3 Ways to Negotiate Lower Prices With a Factory
Everyone wants lower prices, but simply asking for them is not an effective strategy! Here are three tips that will help you to lower costs in a methodical and professional way with your suppliers. But remember, a low price isn’t everything. Be careful not to compromise quality for the sake of saving money…it will cost you more in the end.
Before negotiating pricing with your supplier, it’s important to do your research about what other vendors are charging for the same material or process. Ask 3-5 comparable suppliers for a quote, and then focus on the middle offer(s). Are you currently paying more than the average price? If so, inform your factory about your research and let them make a counter offer. Be objective with the facts, and firm in your desire to reduce your costs, but be careful not to insult your factory by insinuating that they are dishonest, or by openly threatening to take your business elsewhere. This could create a hostile working relationship that you are forced to live with, should you decide not to move your production after all.
If you are currently paying on the lower end of what other suppliers have quoted however, trying to reduce pricing based purely on the competitive landscape is not going to be an effective strategy. Explore one of the next two methods instead.
Change the Design
There may be an aspect of your design that can be adjusted in order to lower production costs without altering the product’s aesthetic or functional value. Asking your supplier directly for advice about how to do this is usually the best way to trouble-shoot design changes. It’s also good to think through the materials that you use, and evaluate other possible alternatives based on suggestions from vendors, and an analysis of what your competition is using. One surefire way to lower materials costs is to choose stock items instead of custom-dyed/custom-molded fabric, parts and accessories.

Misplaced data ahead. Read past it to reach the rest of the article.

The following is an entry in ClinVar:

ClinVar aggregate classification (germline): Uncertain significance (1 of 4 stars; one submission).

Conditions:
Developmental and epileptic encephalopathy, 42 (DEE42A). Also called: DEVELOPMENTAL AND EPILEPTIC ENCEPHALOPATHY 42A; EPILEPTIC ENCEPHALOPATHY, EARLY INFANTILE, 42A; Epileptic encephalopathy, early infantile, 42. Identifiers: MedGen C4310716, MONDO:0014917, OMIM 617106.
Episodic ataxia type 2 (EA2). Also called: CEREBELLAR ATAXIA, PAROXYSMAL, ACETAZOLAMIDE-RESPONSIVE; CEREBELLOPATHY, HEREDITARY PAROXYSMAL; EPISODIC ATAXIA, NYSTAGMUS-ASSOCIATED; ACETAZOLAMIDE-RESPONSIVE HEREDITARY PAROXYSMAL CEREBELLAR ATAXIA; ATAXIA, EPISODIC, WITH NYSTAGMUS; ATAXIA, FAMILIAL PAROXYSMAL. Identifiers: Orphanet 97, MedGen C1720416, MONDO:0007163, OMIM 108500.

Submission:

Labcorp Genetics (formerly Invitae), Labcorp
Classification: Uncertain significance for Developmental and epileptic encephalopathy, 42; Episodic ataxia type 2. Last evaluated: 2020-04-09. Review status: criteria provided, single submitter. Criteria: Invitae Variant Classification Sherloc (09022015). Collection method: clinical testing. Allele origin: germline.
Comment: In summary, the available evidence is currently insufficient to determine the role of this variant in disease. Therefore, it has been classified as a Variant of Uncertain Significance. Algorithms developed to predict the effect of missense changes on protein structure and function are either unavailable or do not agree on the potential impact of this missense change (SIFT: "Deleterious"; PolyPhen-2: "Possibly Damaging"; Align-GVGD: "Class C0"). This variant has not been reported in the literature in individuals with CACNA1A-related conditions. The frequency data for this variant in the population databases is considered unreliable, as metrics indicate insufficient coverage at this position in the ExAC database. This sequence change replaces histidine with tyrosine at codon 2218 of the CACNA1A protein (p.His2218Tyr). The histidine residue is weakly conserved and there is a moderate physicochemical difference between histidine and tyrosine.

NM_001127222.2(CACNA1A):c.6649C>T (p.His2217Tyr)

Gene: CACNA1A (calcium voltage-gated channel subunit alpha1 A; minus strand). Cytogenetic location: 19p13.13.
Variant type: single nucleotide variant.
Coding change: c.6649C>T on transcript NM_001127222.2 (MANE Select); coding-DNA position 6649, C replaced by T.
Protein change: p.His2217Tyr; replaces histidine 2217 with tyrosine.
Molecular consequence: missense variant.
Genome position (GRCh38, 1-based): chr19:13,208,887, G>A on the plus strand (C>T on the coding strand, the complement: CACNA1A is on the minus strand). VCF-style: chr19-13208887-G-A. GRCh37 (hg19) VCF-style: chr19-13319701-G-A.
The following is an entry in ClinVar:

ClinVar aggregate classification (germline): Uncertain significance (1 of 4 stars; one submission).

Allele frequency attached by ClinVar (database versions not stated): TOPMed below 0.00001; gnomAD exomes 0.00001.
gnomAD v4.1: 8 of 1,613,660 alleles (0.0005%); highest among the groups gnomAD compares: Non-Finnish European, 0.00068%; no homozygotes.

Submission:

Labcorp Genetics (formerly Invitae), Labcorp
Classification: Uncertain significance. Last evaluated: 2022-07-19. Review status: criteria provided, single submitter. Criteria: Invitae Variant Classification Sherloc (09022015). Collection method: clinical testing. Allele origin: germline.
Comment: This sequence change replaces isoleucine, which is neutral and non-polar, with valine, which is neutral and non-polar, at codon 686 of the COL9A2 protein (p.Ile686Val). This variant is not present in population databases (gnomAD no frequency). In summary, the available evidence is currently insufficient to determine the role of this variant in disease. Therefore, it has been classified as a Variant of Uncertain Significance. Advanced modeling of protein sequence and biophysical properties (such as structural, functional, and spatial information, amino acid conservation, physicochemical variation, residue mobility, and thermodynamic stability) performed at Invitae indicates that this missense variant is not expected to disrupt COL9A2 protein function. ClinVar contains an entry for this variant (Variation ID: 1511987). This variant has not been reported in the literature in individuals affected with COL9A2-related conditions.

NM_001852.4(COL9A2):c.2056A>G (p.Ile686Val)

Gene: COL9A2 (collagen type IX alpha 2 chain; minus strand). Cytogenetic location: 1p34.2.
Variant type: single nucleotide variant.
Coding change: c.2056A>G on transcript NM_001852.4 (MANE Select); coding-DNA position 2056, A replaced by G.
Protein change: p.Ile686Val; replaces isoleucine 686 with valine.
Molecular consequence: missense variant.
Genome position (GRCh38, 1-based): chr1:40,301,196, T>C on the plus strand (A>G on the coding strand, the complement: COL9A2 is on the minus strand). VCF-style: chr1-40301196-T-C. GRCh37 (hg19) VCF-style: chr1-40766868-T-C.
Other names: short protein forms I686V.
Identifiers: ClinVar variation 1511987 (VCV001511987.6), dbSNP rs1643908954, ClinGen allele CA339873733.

Prices almost always go down as production quantities go up. Inform your supplier of a target cost that you are trying to reach and then ask what quantity you would need to order in order to receive a similar cost break. If this quantity is out of reach (which it most likely is, or you’d be doing it already), ask if the factory could group your order with another customer who produces a similar product to get more of a bulk discount. This requires flexibility with your delivery schedule but it may be worth the wait!
If you have an established relationship with your supplier, they may also be willing to do a larger order at a lower price, and store the goods without requiring full payment up front. Smaller quantities are then shipped on a monthly or quarterly basis, and you pay the supplier in smaller batches. This will usually only work however, if you have a solid ordering history.